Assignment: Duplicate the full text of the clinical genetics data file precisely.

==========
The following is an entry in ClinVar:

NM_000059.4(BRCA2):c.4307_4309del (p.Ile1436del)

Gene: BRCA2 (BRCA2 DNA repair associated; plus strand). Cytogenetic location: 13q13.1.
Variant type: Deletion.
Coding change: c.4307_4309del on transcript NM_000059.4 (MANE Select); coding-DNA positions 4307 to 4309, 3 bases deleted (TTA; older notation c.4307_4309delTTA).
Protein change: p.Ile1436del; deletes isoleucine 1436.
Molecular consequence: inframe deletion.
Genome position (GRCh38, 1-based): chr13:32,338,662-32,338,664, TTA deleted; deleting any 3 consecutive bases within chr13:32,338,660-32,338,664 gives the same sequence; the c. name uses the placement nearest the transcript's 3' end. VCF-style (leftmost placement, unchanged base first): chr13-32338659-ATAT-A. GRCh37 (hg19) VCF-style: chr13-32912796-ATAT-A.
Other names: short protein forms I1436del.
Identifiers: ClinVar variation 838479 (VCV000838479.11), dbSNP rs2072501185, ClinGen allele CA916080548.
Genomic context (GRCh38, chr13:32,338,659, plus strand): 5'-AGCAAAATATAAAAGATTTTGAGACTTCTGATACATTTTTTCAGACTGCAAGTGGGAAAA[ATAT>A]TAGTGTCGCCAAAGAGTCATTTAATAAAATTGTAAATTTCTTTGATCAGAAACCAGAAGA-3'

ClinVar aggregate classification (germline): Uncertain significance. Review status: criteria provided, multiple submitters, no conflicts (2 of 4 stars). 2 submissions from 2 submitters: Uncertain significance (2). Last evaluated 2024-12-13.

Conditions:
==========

The following is an entry in ClinVar:

NM_000059.4(BRCA2):c.4307_4309del (p.Ile1436del)

Gene: BRCA2 (BRCA2 DNA repair associated; plus strand). Cytogenetic location: 13q13.1.
Variant type: Deletion.
Coding change: c.4307_4309del on transcript NM_000059.4 (MANE Select); coding-DNA positions 4307 to 4309, 3 bases deleted (TTA; older notation c.4307_4309delTTA).
Protein change: p.Ile1436del; deletes isoleucine 1436.
Molecular consequence: inframe deletion.
Genome position (GRCh38, 1-based): chr13:32,338,662-32,338,664, TTA deleted; deleting any 3 consecutive bases within chr13:32,338,660-32,338,664 gives the same sequence; the c. name uses the placement nearest the transcript's 3' end. VCF-style (leftmost placement, unchanged base first): chr13-32338659-ATAT-A. GRCh37 (hg19) VCF-style: chr13-32912796-ATAT-A.
Other names: short protein forms I1436del.
Identifiers: ClinVar variation 838479 (VCV000838479.11), dbSNP rs2072501185, ClinGen allele CA916080548.
Genomic context (GRCh38, chr13:32,338,659, plus strand): 5'-AGCAAAATATAAAAGATTTTGAGACTTCTGATACATTTTTTCAGACTGCAAGTGGGAAAA[ATAT>A]TAGTGTCGCCAAAGAGTCATTTAATAAAATTGTAAATTTCTTTGATCAGAAACCAGAAGA-3'

ClinVar aggregate classification (germline): Uncertain significance. Review status: criteria provided, multiple submitters, no conflicts (2 of 4 stars). 2 submissions from 2 submitters: Uncertain significance (2). Last evaluated 2024-12-13.

Conditions: